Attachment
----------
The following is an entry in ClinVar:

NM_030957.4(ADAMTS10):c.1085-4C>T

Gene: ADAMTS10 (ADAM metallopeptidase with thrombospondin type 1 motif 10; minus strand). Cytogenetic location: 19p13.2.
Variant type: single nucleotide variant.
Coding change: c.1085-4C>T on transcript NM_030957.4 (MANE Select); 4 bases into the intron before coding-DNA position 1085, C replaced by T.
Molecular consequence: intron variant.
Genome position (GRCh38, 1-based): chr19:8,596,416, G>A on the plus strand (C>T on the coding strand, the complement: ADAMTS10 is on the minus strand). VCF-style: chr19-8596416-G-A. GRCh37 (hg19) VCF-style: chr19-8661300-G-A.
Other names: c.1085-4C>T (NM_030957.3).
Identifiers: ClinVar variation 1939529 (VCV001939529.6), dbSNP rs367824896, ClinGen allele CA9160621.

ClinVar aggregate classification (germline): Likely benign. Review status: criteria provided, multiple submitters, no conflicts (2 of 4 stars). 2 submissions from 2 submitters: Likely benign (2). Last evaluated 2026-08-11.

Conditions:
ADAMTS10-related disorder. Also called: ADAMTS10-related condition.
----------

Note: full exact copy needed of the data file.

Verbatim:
The following is an entry in ClinVar:

NM_030957.4(ADAMTS10):c.1085-4C>T

Gene: ADAMTS10 (ADAM metallopeptidase with thrombospondin type 1 motif 10; minus strand). Cytogenetic location: 19p13.2.
Variant type: single nucleotide variant.
Coding change: c.1085-4C>T on transcript NM_030957.4 (MANE Select); 4 bases into the intron before coding-DNA position 1085, C replaced by T.
Molecular consequence: intron variant.
Genome position (GRCh38, 1-based): chr19:8,596,416, G>A on the plus strand (C>T on the coding strand, the complement: ADAMTS10 is on the minus strand). VCF-style: chr19-8596416-G-A. GRCh37 (hg19) VCF-style: chr19-8661300-G-A.
Other names: c.1085-4C>T (NM_030957.3).
Identifiers: ClinVar variation 1939529 (VCV001939529.6), dbSNP rs367824896, ClinGen allele CA9160621.

ClinVar aggregate classification (germline): Likely benign. Review status: criteria provided, multiple submitters, no conflicts (2 of 4 stars). 2 submissions from 2 submitters: Likely benign (2). Last evaluated 2026-08-11.

Conditions:
ADAMTS10-related disorder. Also called: ADAMTS10-related condition.